Illegal Salt Mining and its Impact
A salt mine is a mine from which halite, commonly known as rock salt, is extracted from evaporite formations.
Illegal salt making and its impacts on Sambhar Lake’s ecology:
• Unrestrained salt production threatens the very existence of Sambhar Lake, which was declared a wetland of international importance in 1990
by the Ramsar Secretariat for being a unique migratory bird habitat and wetland ecosystem.
• The entire stretch is lined with salt refineries, all allegedly manufacturing salt with stolen brine from the lake.
• Bad monsoon for several years and a dry lake surface has further led to the salt manufacturers exploiting groundwater by digging illegal borewells in the land that belongs to Sambhar Salts Ltd.
• The road to Nawa witnesses’ heavy traffic of tractors ferrying clay from Sambhar that the salt manufacturers use to make ‘kyars’ or brine retaining pits.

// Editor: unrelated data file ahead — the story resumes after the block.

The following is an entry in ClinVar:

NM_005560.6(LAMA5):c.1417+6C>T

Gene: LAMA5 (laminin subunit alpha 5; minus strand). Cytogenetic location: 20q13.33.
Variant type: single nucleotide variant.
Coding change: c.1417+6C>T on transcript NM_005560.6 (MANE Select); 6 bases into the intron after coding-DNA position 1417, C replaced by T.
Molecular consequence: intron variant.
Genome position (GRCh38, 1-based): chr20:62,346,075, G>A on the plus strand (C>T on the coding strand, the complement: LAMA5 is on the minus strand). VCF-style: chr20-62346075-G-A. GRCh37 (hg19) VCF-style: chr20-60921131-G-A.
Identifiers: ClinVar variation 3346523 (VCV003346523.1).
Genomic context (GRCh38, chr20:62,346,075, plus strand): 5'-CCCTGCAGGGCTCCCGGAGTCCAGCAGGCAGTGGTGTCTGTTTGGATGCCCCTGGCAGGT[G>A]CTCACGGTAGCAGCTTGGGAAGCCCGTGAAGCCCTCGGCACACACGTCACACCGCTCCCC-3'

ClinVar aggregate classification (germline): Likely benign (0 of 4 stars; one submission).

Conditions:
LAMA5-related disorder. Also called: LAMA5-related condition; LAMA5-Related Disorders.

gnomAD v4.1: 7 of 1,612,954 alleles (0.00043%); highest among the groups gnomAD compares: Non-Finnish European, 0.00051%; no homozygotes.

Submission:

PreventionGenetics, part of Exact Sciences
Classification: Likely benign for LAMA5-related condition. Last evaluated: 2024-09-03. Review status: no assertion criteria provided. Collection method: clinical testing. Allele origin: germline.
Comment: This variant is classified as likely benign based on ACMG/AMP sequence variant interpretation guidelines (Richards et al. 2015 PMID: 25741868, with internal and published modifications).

• Excess water extraction has lowered groundwater levels
by over 60 meters in the area.
• Several dams and smaller anicuts blocking the natural drainage to ensure availability of irrigation water barely contribute to the lake. Hence, deprived of recharge from subsurface flows, the lake is dying.
• Pipelines have been dug to illegally extract water from the lake to manufacture salt and the situation is worsening every year. It would soon reach a point where the existence of the Sambhar Lake itself (would be) under threat.
• Presence of salt-tolerant algae
makes the lake one of the most important wintering areas for flamingos in country, after the Rann of Kachchh. Both Phoniconaias minor and Phoenicopterus roseus, settle here during winters. But their number has fallen drastically in the past two decades because of overextraction of subsurface brine from the lake and pollution caused by illegal salt-making units.